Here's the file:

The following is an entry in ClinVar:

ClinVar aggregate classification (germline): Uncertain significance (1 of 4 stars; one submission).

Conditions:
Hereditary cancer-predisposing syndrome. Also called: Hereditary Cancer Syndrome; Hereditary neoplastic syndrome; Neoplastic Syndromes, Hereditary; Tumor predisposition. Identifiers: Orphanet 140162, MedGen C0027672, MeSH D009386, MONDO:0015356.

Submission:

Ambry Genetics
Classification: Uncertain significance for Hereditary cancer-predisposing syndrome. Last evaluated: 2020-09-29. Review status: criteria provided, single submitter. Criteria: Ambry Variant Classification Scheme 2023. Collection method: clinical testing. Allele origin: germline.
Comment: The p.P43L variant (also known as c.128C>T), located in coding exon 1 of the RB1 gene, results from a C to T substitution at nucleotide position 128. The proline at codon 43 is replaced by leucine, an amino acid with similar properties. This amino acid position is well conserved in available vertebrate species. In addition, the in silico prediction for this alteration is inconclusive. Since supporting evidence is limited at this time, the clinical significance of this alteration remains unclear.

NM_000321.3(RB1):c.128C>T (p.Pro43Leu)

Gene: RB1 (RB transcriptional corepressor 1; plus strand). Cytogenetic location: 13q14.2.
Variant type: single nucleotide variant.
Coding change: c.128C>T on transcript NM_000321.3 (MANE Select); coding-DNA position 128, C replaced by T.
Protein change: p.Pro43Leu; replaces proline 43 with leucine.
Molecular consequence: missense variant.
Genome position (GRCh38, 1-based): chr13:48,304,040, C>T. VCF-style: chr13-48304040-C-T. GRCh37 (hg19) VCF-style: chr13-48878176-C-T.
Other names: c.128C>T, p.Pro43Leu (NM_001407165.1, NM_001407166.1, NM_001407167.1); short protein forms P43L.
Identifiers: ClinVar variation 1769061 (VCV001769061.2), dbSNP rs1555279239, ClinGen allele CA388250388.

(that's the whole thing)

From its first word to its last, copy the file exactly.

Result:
The following is an entry in ClinVar:

ClinVar aggregate classification (germline): Uncertain significance (1 of 4 stars; one submission).

Conditions:
Hereditary cancer-predisposing syndrome. Also called: Hereditary Cancer Syndrome; Hereditary neoplastic syndrome; Neoplastic Syndromes, Hereditary; Tumor predisposition. Identifiers: Orphanet 140162, MedGen C0027672, MeSH D009386, MONDO:0015356.

Submission:

Ambry Genetics
Classification: Uncertain significance for Hereditary cancer-predisposing syndrome. Last evaluated: 2020-09-29. Review status: criteria provided, single submitter. Criteria: Ambry Variant Classification Scheme 2023. Collection method: clinical testing. Allele origin: germline.
Comment: The p.P43L variant (also known as c.128C>T), located in coding exon 1 of the RB1 gene, results from a C to T substitution at nucleotide position 128. The proline at codon 43 is replaced by leucine, an amino acid with similar properties. This amino acid position is well conserved in available vertebrate species. In addition, the in silico prediction for this alteration is inconclusive. Since supporting evidence is limited at this time, the clinical significance of this alteration remains unclear.

NM_000321.3(RB1):c.128C>T (p.Pro43Leu)

Gene: RB1 (RB transcriptional corepressor 1; plus strand). Cytogenetic location: 13q14.2.
Variant type: single nucleotide variant.
Coding change: c.128C>T on transcript NM_000321.3 (MANE Select); coding-DNA position 128, C replaced by T.
Protein change: p.Pro43Leu; replaces proline 43 with leucine.
Molecular consequence: missense variant.
Genome position (GRCh38, 1-based): chr13:48,304,040, C>T. VCF-style: chr13-48304040-C-T. GRCh37 (hg19) VCF-style: chr13-48878176-C-T.
Other names: c.128C>T, p.Pro43Leu (NM_001407165.1, NM_001407166.1, NM_001407167.1); short protein forms P43L.
Identifiers: ClinVar variation 1769061 (VCV001769061.2), dbSNP rs1555279239, ClinGen allele CA388250388.